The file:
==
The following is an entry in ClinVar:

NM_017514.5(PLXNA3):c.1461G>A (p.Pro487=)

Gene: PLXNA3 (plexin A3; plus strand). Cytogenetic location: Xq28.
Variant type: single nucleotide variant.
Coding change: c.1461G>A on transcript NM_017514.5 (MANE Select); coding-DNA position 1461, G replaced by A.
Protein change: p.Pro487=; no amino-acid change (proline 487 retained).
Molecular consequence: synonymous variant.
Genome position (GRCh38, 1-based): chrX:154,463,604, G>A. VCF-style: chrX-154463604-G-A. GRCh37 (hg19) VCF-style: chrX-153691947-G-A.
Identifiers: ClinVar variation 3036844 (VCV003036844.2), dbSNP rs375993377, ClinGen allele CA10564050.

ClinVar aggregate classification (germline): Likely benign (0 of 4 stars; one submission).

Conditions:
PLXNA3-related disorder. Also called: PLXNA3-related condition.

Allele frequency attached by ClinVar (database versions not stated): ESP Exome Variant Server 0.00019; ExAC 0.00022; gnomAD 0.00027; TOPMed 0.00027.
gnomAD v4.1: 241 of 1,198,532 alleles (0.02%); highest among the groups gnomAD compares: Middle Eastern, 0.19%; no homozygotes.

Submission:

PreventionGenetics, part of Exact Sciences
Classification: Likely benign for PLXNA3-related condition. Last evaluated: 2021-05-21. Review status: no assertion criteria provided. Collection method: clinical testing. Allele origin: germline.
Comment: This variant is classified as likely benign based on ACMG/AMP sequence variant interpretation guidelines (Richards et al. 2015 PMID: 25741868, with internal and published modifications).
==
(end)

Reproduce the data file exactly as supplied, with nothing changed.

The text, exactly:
The following is an entry in ClinVar:

NM_017514.5(PLXNA3):c.1461G>A (p.Pro487=)

Gene: PLXNA3 (plexin A3; plus strand). Cytogenetic location: Xq28.
Variant type: single nucleotide variant.
Coding change: c.1461G>A on transcript NM_017514.5 (MANE Select); coding-DNA position 1461, G replaced by A.
Protein change: p.Pro487=; no amino-acid change (proline 487 retained).
Molecular consequence: synonymous variant.
Genome position (GRCh38, 1-based): chrX:154,463,604, G>A. VCF-style: chrX-154463604-G-A. GRCh37 (hg19) VCF-style: chrX-153691947-G-A.
Identifiers: ClinVar variation 3036844 (VCV003036844.2), dbSNP rs375993377, ClinGen allele CA10564050.

ClinVar aggregate classification (germline): Likely benign (0 of 4 stars; one submission).

Conditions:
PLXNA3-related disorder. Also called: PLXNA3-related condition.

Allele frequency attached by ClinVar (database versions not stated): ESP Exome Variant Server 0.00019; ExAC 0.00022; gnomAD 0.00027; TOPMed 0.00027.
gnomAD v4.1: 241 of 1,198,532 alleles (0.02%); highest among the groups gnomAD compares: Middle Eastern, 0.19%; no homozygotes.

Submission:

PreventionGenetics, part of Exact Sciences
Classification: Likely benign for PLXNA3-related condition. Last evaluated: 2021-05-21. Review status: no assertion criteria provided. Collection method: clinical testing. Allele origin: germline.
Comment: This variant is classified as likely benign based on ACMG/AMP sequence variant interpretation guidelines (Richards et al. 2015 PMID: 25741868, with internal and published modifications).